Favorite Czech Meal?

Discussion in 'Food & Drink' started by My Czech Republic, May 17, 2004.


If you could have only one Czech meal, which of the following would you choose?

  1. Beef goulash with dumplings (Hovězí guláš s knedlíkem)

    1 vote(s)
  2. Beef sirloin with dumplings and vegetable cream sauce (Svíčková na smetaně, knedlík)

    0 vote(s)
  3. Roast pork, dumplings and sauerkraut (Vepřová pečeně, knedlík, zelí / "vepřo-knedlo-zelo")

    1 vote(s)
  4. Roasted duck with sauerkraut and dumplings (Pečená kachna se zelím a knedlíkem)

    0 vote(s)
  5. Pork schnitzel with mashed potatoes (Smažený vepřový řízek s bramborovou kaší)

    0 vote(s)
  6. Other - please tell us in a post in this forum

    0 vote(s)
  1. Kanadanka

    Kanadanka Well-Known Member

    sunkafleky had to have a sweet-sour pickles to go with it - or at least some very crunchy sour ones. Mom usually made cucumber salad with sour cream, sugar and vinegar to go with them.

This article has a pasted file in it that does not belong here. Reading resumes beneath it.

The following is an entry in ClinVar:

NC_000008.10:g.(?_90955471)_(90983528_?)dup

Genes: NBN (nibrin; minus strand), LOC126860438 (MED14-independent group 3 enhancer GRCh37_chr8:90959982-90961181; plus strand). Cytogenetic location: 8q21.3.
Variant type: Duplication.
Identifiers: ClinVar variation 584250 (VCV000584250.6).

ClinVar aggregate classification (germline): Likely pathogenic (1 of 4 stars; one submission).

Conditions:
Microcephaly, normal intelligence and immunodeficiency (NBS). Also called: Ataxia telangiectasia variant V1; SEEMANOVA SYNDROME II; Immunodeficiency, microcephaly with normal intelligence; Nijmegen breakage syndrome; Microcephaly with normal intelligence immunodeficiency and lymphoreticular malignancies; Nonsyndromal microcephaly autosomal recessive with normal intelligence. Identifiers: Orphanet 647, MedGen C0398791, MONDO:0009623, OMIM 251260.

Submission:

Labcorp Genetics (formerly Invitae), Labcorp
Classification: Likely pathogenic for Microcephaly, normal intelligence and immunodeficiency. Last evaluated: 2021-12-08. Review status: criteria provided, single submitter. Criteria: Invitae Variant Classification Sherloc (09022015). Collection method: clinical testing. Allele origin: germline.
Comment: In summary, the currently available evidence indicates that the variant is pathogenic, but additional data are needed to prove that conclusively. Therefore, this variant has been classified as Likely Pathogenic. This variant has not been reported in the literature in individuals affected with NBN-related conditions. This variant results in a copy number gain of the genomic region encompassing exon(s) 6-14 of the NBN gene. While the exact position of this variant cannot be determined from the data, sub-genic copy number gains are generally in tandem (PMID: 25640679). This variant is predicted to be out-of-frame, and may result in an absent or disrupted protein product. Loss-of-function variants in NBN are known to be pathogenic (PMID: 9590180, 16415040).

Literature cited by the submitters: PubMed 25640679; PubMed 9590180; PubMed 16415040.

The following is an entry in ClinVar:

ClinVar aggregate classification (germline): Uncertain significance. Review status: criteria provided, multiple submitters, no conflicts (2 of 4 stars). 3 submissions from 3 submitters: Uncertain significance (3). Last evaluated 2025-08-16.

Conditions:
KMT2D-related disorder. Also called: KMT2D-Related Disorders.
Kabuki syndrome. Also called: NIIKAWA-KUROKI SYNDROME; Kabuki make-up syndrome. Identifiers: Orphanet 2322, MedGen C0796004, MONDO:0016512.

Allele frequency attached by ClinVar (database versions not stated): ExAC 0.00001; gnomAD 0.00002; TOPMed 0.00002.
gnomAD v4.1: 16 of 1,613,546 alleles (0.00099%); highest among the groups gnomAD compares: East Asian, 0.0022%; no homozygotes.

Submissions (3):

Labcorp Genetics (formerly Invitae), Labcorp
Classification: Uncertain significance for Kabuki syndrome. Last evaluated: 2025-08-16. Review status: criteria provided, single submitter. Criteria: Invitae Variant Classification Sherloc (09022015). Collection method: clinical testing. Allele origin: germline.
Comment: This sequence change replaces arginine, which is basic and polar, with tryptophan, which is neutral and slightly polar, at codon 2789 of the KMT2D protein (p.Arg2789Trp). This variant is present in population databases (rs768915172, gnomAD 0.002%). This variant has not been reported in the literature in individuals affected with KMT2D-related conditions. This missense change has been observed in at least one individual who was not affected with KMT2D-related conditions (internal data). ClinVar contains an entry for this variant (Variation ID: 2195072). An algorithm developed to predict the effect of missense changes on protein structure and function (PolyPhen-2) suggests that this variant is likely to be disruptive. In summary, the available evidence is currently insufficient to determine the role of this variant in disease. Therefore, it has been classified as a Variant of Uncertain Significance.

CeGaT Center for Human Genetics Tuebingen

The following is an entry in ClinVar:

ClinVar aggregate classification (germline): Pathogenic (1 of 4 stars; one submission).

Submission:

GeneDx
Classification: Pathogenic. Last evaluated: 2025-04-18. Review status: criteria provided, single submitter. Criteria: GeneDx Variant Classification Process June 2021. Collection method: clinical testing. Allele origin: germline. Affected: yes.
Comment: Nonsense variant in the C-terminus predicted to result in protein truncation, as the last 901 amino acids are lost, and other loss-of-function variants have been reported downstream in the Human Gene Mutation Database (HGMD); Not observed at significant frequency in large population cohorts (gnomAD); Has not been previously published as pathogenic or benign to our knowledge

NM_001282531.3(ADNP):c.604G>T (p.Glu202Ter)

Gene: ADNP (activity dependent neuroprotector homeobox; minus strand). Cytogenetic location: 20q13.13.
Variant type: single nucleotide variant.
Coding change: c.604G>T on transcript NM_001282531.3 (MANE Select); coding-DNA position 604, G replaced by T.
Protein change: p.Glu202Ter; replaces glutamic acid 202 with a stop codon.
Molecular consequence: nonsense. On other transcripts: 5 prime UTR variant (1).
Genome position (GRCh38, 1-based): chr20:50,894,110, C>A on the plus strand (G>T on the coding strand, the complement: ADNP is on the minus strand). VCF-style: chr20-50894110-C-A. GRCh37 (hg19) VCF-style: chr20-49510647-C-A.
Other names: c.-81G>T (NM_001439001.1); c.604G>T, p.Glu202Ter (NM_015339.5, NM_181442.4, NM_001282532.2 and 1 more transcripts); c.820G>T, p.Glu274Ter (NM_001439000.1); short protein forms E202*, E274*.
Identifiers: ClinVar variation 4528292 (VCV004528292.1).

I loved broskvove ovocne knedliky (peach fruit dumplings) with just melted butter, sugar and cinnamon sprinkled on top. Blue plum ones are good too (svestkove knedliky).
    Has any had Bazler torte? Mom used to make it. The pastry itself was made from ground walnuts and it was filled with boiled custard and had melted bittersweet chocolate ganache poured over the top and sides. YUM! Then it had walnut halves as decoration on top. We had walnut trees in the garden, so the walnuts were fresh - not rancid like those sold in stores in Canada.
  2. pacific

    pacific Member